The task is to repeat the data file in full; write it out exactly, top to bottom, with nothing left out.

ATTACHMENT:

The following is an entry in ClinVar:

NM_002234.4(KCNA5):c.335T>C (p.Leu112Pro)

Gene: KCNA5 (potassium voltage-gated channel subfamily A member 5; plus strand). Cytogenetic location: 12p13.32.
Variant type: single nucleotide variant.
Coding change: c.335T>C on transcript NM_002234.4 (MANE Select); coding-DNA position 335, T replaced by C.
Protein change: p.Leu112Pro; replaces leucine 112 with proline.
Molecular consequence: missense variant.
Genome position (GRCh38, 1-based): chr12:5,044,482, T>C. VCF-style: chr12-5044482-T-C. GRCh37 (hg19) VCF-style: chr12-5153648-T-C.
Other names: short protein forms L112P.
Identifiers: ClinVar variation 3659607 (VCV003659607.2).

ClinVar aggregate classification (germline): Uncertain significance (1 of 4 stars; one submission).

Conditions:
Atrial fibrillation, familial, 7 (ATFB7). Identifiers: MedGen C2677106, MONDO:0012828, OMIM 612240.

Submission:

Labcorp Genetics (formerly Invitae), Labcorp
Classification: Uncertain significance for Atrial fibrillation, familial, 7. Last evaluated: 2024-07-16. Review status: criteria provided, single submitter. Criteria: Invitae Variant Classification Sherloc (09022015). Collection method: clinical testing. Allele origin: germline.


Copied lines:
The following is an entry in ClinVar:

NM_002234.4(KCNA5):c.335T>C (p.Leu112Pro)

Gene: KCNA5 (potassium voltage-gated channel subfamily A member 5; plus strand). Cytogenetic location: 12p13.32.
Variant type: single nucleotide variant.
Coding change: c.335T>C on transcript NM_002234.4 (MANE Select); coding-DNA position 335, T replaced by C.
Protein change: p.Leu112Pro; replaces leucine 112 with proline.
Molecular consequence: missense variant.
Genome position (GRCh38, 1-based): chr12:5,044,482, T>C. VCF-style: chr12-5044482-T-C. GRCh37 (hg19) VCF-style: chr12-5153648-T-C.
Other names: short protein forms L112P.
Identifiers: ClinVar variation 3659607 (VCV003659607.2).

ClinVar aggregate classification (germline): Uncertain significance (1 of 4 stars; one submission).

Conditions:
Atrial fibrillation, familial, 7 (ATFB7). Identifiers: MedGen C2677106, MONDO:0012828, OMIM 612240.

Submission:

Labcorp Genetics (formerly Invitae), Labcorp
Classification: Uncertain significance for Atrial fibrillation, familial, 7. Last evaluated: 2024-07-16. Review status: criteria provided, single submitter. Criteria: Invitae Variant Classification Sherloc (09022015). Collection method: clinical testing. Allele origin: germline.